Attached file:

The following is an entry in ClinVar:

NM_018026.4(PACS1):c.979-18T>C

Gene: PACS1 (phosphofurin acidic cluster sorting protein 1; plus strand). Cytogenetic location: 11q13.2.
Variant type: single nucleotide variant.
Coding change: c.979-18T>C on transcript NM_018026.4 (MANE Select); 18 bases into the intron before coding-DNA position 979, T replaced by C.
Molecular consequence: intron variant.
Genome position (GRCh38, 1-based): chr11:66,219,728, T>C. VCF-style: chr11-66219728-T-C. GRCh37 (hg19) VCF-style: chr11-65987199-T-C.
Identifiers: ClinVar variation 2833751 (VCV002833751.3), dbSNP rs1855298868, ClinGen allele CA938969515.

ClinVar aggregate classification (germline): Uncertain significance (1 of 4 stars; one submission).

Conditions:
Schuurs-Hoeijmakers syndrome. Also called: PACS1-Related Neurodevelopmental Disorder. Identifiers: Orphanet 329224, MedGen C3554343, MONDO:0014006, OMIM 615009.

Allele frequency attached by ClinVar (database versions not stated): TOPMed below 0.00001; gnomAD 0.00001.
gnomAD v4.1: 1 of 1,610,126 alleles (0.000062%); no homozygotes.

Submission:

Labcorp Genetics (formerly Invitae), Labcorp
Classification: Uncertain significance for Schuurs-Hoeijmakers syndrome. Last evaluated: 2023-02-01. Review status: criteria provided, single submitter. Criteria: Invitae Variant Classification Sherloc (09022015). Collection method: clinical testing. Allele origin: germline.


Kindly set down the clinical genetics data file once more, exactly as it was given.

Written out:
The following is an entry in ClinVar:

NM_018026.4(PACS1):c.979-18T>C

Gene: PACS1 (phosphofurin acidic cluster sorting protein 1; plus strand). Cytogenetic location: 11q13.2.
Variant type: single nucleotide variant.
Coding change: c.979-18T>C on transcript NM_018026.4 (MANE Select); 18 bases into the intron before coding-DNA position 979, T replaced by C.
Molecular consequence: intron variant.
Genome position (GRCh38, 1-based): chr11:66,219,728, T>C. VCF-style: chr11-66219728-T-C. GRCh37 (hg19) VCF-style: chr11-65987199-T-C.
Identifiers: ClinVar variation 2833751 (VCV002833751.3), dbSNP rs1855298868, ClinGen allele CA938969515.

ClinVar aggregate classification (germline): Uncertain significance (1 of 4 stars; one submission).

Conditions:
Schuurs-Hoeijmakers syndrome. Also called: PACS1-Related Neurodevelopmental Disorder. Identifiers: Orphanet 329224, MedGen C3554343, MONDO:0014006, OMIM 615009.

Allele frequency attached by ClinVar (database versions not stated): TOPMed below 0.00001; gnomAD 0.00001.
gnomAD v4.1: 1 of 1,610,126 alleles (0.000062%); no homozygotes.

Submission:

Labcorp Genetics (formerly Invitae), Labcorp
Classification: Uncertain significance for Schuurs-Hoeijmakers syndrome. Last evaluated: 2023-02-01. Review status: criteria provided, single submitter. Criteria: Invitae Variant Classification Sherloc (09022015). Collection method: clinical testing. Allele origin: germline.